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Hamilton-esque books, authors.. > "Skin Lane" by Neil Bartlett

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Nigeyb | 3832 comments Mod
I'm saying that "Skin Lane" by Neil Bartlett, which, at the time of writing, I am about 40% through, is Hamilton-esque in its evocation of dear old London.

"Skin Lane" captures vividly the atmosphere of the changing London of the 60s, and Neil Bartlett's descriptions of the City itself - the churches, the markets, the dark alleyways - feel very accurate.

The central character is a single man in his mid-40s who is known to everyone as Mr F. He has been called that by his fellow workers at M Scheiner Ltd, a firm of manufacturing furriers based in Skin Lane in the City of London, for 20 of the 33 years he has worked there. Only his boss, Maurice Scheiner, and Mrs Kesselman, the formidable woman in charge of the machine room, seem to recall that his name is Freeman. Mr F lives by himself in a one-bedroom flat in a Victorian mansion block in Peckham. He wears a double-breasted suit of brown worsted; the cuffs of his white shirt are always immaculate. He washes his hands with carbolic soap before rubbing lanolin into them. He has a reason for this daily ritual, which Bartlett reveals quite early in the constantly surprising narrative.

"Skin Lane" is set, for the most part, in 1967, the year in which the recommendations of the Wolfenden Committee regarding homosexual acts between "consenting adults in private" finally became law. Mr F remains indifferent to this monumental change, even though he has read about it rather cursorily in the Evening Standard he buys at London Bridge station on his way home. Mr F is that rarest of beings, a complete sexual innocent, who has never experienced any stirrings of desire. His job as a furrier is his life, and beyond the immediate task of skinning the various pelts that land on his work table, he has no curiosity where the rest of the world is concerned. He doesn't read books and the only music he listens to on his ancient radio is of the light variety. Cinemas and theatres tend to be crowded, so he can't be bothered to catch up with the latest films or plays. On Sunday afternoons he occasionally visits the National Gallery or a museum. He enjoys looking at stuffed animals and birds in glass cases, which isn't odd given his occupation. He is dull, but it is Bartlett's achievement to make his very dullness interesting.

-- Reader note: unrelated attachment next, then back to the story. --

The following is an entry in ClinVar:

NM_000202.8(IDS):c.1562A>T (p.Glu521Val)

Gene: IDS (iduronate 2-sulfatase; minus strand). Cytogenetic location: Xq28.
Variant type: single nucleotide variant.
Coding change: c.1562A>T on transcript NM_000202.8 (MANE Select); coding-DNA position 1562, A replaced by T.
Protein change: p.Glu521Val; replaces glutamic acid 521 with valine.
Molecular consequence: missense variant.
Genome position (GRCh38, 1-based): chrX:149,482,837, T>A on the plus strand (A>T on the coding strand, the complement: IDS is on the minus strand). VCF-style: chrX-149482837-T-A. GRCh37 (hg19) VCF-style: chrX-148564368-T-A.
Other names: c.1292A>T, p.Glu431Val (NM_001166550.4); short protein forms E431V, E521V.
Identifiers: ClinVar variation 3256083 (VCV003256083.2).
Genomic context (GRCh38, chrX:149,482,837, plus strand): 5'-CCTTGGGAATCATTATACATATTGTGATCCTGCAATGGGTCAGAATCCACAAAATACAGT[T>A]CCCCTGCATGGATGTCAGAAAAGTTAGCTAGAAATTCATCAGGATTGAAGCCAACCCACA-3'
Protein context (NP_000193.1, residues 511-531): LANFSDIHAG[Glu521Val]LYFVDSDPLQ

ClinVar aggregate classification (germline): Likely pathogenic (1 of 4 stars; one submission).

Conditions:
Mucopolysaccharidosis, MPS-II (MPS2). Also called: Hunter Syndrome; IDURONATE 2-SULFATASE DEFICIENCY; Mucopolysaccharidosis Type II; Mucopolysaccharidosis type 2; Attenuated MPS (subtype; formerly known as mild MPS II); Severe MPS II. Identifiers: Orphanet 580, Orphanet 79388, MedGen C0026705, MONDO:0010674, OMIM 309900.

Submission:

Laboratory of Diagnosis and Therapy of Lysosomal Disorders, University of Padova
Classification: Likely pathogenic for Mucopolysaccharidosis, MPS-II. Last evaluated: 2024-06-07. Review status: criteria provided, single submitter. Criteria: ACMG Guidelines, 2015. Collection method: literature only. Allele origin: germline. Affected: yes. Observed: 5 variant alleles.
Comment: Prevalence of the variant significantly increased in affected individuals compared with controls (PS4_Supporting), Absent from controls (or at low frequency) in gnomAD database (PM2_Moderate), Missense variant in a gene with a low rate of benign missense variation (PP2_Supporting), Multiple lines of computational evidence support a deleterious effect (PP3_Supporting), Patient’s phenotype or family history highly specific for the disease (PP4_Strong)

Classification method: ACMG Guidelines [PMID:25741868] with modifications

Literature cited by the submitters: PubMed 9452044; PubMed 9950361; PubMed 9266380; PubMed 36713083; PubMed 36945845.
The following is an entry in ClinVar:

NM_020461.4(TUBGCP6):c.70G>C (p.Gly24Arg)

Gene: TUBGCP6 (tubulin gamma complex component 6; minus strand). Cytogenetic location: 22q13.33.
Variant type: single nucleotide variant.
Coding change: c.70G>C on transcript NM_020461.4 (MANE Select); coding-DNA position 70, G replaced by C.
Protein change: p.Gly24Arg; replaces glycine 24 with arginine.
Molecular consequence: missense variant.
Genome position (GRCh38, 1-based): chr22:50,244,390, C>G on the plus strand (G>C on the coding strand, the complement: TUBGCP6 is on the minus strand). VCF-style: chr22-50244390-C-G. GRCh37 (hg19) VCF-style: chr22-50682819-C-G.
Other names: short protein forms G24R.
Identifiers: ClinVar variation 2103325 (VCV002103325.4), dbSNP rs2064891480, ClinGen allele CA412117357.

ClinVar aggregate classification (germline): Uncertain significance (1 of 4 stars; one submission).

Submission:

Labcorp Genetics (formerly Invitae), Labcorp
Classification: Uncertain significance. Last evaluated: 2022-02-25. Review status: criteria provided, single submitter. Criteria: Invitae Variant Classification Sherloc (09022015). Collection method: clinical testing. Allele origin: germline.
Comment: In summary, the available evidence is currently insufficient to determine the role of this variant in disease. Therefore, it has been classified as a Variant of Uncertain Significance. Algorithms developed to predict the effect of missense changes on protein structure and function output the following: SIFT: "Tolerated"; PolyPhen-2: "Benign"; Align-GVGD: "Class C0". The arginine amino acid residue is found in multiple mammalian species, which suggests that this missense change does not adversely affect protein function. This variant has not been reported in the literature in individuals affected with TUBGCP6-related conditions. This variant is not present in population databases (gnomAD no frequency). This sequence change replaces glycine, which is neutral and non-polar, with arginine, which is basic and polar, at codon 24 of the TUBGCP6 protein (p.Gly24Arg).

"Skin Lane" is getting increasingly sinister and tense, so if that is to your taste, along with a great evocation of London, then (so far, at any rate), I'd say get your mitts on "Skin Lane".



I nicked quite a bit of what I wrote above about the book from this review in the Guardian (I'll pen my own review once I finish it and post it here)...

https://www.theguardian.com/books/200...

This is from the GoodReads book description...

Shortlisted for the 2007 Costa Novel Award

“I read "Skin Lane" with one eye closed out of sheer animal terror. Then, unimaginably, it brought me to tears; what a work of art—so unexpected and heartbreaking and lovely.”—Armistead Maupin

“A powerful and complex story of sexual obsession. . . . A profoundly original meditation on thwarted desire.”—Patrick McGrath

“"Skin Lane" welds itself to your hands from first to last. Textured, teeming with menace and deeply moving, it is an extremely fine piece of writing.”—The Times (London)

“A fiendishly taut little psycho-shocker.”—Will Self

At forty-seven, Mr. F’s working life on London’s "Skin Lane" is one governed by calm, precision, and routine. So when he starts to have recurring nightmares, he does his best to ignore them. The images that appear in his dreams are disturbing—Mr. F can’t think of where they have come from. After all, he’s an ordinary middle-aged man.

As London’s backstreets begin to swelter in the long, hot summer of 1967, Mr. F’s nightmares become an obsession. A chance encounter adds a face to the body that nightly haunts him, and the torments of his restless nights lead him—and the reader—deeper into a terrifying labyrinth of rage, desire, and shame.

Part fairytale, part compelling evocation of a now-lost London, this is Neil Bartlett’s fiercest piece of writing yet: cruel, erotic, and tender.

Neil Bartlett is an award-winning English novelist and theater director. He has directed on numerous occasions for the Royal Shakespeare Company.



Nigeyb | 3832 comments Mod
Finished! I recommend to all fellow Hamiltonians. And can confirm it is indeed Hamilton-esque. London is the star of this book, and the descriptions of the city are superb. The characterisations are also brilliant. Very good indeed.

A wonderful read.

5/5


Click here to read my review


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